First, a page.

The target file syntax is straightforward, but very flexible. Here, I’m testing a few different endpoints in the site. Vegeta will round robin between them.

targets.txt:

GET http://localhost:8755/
GET http://localhost:8755/2017/04/27/hello-world/
GET http://localhost:8755/category/uncategorized/

A quick note on the syntax here: If, for example, you wanted to test something that was behind an Elastic Load Balancer, but didn’t yet have DNS pointed at it (like in a Blue/Green deployment strategy), you can easily do this with Vegeta.

GET http://my-load-balancer-1234567890.us-west-2.elb.amazonaws.com/mypage
Host: myrealdomain.com

This is much nicer than monkeying with /etc/hosts, and you can also use this to test multiple virtual hosts that might be behind the same load balancer.

One feature vegeta doesn’t have (at least for now, there’s been an issue open requesting it for a few years) is to ramp up request rate over time, to find out where/how a system will break. However, the command line interface is so well designed, it’s actually quite easy to do with basic unix techniques.

$ for rate in $(seq 1 3 80); do
    vegeta attack -duration=90s -rate $rate -targets targets.txt |
    vegeta dump -dumper csv |
    sed "s/$/,$rate/" >> loadtest.csv
done

This will go through various rates from 1 to 80, adding 3 requests per second every 90 seconds. It will use the above targets.txt, and pipe the results to vegeta dump, which will give us the raw information back in CSV format. Since it’s just a CSV, it’s easy to add an additional field at the end of each line with sed for the current rate of the test. The results from each test are appended to the same CSV file.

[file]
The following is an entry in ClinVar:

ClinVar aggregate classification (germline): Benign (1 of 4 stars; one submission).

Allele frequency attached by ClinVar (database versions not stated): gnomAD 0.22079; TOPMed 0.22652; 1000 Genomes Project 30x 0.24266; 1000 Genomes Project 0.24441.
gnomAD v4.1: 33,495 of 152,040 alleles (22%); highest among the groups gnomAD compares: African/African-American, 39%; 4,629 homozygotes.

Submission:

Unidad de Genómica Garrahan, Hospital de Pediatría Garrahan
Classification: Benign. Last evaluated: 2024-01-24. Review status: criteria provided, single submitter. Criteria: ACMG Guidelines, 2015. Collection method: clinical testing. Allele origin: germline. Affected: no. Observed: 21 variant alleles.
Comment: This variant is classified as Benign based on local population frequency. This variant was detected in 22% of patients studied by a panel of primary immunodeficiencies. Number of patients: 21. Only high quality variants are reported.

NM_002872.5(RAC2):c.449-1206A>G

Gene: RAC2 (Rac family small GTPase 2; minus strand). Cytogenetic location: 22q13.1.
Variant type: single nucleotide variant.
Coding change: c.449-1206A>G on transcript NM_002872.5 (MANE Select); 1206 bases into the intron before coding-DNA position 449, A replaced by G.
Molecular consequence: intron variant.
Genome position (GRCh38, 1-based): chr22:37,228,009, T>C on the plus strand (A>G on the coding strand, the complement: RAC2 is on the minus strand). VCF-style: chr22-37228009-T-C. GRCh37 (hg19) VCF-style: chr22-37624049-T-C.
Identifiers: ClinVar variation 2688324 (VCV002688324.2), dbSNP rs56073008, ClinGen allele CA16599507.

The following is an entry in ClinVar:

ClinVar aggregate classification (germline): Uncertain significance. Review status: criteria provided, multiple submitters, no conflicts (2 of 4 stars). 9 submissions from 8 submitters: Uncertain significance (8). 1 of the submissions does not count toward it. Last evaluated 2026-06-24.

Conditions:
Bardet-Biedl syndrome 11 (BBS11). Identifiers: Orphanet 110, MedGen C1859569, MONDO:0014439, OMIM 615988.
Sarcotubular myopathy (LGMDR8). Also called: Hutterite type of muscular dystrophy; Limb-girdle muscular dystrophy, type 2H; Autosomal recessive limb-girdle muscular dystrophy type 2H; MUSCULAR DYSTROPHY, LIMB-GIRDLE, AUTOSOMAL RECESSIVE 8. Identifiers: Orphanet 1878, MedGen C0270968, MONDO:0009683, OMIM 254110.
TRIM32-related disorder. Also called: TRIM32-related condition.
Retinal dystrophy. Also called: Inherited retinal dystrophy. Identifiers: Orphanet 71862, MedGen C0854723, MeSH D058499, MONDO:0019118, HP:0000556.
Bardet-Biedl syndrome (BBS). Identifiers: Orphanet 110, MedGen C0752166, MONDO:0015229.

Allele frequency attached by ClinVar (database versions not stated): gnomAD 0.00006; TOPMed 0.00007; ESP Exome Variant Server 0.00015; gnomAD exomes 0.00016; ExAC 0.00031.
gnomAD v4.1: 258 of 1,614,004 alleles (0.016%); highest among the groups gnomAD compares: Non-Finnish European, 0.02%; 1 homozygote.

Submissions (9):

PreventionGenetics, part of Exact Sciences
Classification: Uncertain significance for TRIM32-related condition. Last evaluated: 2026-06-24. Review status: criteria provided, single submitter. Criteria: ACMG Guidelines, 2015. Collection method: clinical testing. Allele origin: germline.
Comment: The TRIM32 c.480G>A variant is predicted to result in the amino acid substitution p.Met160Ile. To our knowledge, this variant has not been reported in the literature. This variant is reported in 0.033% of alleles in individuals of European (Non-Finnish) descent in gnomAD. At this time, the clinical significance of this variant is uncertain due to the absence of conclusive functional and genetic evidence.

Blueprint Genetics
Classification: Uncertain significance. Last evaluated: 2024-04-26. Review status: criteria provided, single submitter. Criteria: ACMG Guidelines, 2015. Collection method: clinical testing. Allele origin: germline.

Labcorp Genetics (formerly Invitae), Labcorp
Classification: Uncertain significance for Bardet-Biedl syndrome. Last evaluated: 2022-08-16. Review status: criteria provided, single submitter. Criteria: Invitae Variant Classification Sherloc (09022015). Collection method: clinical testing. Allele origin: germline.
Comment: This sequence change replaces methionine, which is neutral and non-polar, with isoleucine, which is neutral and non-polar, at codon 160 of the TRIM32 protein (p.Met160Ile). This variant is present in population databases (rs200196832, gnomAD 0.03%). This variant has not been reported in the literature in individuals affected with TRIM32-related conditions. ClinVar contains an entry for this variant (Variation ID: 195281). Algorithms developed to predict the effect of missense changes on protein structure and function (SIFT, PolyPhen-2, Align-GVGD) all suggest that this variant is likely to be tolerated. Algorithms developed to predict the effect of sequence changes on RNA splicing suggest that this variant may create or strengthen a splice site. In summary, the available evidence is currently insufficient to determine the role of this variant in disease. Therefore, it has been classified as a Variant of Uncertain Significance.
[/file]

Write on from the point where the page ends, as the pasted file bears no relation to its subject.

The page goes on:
However, that CSV file is not incredibly readable, especially since humans don’t often think in nanosecond timestamps.

Using Python to analyze the results.

So, here’s where Python comes in handy, especially (at least when prototyping) with the Jupyter Notebook.

# Read in the custom CSV made by vegeta with the extra 'request rate' column
csv = pd.read_csv('loadtest.csv', header=None, names=["timestamp", "code", "latency", "bytesout", "bytesin", "error", "rate"], index_col=[0])

# Pandas nicely knows how to handle nanosecond epoch timestamps
csv.index = pd.to_datetime(csv.index, unit='ns')

# Convert latency nanoseconds -> seconds for legibility
csv['latency'] = csv.latency.apply(lambda x: x / 1e9)

# resample data set to 30 second 'chunks' with key columns